Art. 14. In order to provide a uniformly permanent legal situation, in accordance with current conditions in all federal states, for the Imperial Estates and members of the Empire that became subject to sovereign authority in the year 1806 and thereafter, the Confederal states agree to the effect:
a) That from now on these princely houses and earldoms be considered no less than part of the high nobility in Germany, and that they continue to enjoy the right to the same rank imparted by the term previously associated with them;
b) the heads of these houses are the lords of the first estate in the state to which they belong; – They and their families comprise the most privileged class in the same, especially with respect to taxation;
c) altogether, with respect to their persons, families, and possessions, all those rights and advantages that originate from their property and its undisturbed enjoyment, and which are not subject to the authority of the state or its higher governmental rights, should be promised to them or remain with them. Among the above-mentioned rights are especially and particularly:
1) the unrestricted freedom to take up residence in any state belonging to or living in peace with the Confederation;
2) in accordance with the principles of the former German constitution, existing family contracts will remain intact, and the princely houses and earldoms will be assured the authority to issue binding decrees concerning their family and property. These will, however, have to be submitted to the sovereign and brought before the highest offices in the land for the purpose of general information and compliance. All previous ordinances to the contrary should no longer apply to future cases;
3) privileged legal venue and exemption from all military obligation for themselves and their families;
4) the maintenance of civil and criminal justice in the first instance and, where the estate is large enough, in the second instance, of forest jurisdiction, the local police, and supervision over church and school matters, and also over charitable foundations. This, however, must occur in accordance with the regulations of state laws, to which they remain subject, just as they do to the military constitution and the supervision of governments over these jurisdictions.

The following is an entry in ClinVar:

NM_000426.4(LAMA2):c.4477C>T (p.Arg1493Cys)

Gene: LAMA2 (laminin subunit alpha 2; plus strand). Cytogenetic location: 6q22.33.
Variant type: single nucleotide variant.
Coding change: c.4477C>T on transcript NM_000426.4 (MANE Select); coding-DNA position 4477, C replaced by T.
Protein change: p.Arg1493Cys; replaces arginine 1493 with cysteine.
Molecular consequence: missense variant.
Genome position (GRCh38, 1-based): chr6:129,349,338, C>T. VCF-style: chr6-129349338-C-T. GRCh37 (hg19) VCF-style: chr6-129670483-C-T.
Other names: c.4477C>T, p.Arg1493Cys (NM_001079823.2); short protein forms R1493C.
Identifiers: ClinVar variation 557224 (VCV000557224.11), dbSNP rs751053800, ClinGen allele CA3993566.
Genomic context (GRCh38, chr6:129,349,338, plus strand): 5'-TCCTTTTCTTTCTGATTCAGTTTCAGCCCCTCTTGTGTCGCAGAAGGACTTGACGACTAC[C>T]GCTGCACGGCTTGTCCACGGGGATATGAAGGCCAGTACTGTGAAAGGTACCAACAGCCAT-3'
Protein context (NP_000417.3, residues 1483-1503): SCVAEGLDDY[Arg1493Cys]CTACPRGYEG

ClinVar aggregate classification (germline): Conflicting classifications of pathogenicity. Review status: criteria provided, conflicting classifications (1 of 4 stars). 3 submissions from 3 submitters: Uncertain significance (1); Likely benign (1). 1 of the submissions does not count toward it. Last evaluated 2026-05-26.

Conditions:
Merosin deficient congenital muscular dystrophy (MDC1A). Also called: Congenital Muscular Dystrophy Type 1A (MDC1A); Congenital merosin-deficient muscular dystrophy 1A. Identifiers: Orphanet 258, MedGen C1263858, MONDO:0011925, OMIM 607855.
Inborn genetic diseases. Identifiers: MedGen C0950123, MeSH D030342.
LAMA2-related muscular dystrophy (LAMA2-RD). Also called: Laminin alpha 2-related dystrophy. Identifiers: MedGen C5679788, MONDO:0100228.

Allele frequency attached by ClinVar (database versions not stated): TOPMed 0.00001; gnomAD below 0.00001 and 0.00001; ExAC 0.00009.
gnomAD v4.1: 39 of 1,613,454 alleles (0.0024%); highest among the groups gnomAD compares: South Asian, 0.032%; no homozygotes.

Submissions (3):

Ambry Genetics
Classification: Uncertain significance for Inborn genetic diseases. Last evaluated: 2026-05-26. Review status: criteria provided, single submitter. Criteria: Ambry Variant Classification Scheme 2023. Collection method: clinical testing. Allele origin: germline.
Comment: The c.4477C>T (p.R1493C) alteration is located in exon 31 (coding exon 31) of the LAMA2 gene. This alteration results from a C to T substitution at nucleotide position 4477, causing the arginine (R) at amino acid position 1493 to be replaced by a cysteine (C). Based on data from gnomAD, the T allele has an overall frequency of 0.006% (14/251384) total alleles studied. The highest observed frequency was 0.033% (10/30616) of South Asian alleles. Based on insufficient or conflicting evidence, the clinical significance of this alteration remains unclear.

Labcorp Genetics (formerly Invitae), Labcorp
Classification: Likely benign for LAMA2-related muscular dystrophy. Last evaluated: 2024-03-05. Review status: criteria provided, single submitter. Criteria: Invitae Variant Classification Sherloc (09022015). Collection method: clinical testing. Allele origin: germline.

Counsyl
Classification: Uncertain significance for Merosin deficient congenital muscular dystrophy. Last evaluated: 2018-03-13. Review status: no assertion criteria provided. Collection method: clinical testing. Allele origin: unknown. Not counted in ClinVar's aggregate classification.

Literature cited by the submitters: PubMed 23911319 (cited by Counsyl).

For a closer definition of the above-mentioned authorizations, both generally and with respect to all remaining points, the Royal Bavarian Ordinance from the year 1807 will be the basis and the norm in order to further justify and establish a legal status congruent in all of the German Confederal states for the princes, counts, and lords under sovereign authority. The former imperial nobility is assured the rights cited in Sub N. 1 and 2: share of wealth in peerage, patrimony, forest jurisdiction, local police, church patronage, and privileged legal venue. These rights will, however, only be practiced in accordance with the regulations of state laws.
In the provinces ceded by Germany through the Peace of Lunéville of February 9, 1801, but which are now reunited therewith, the application of the above basic principles to the former high imperial nobility shall be limited as special conditions there make necessary.
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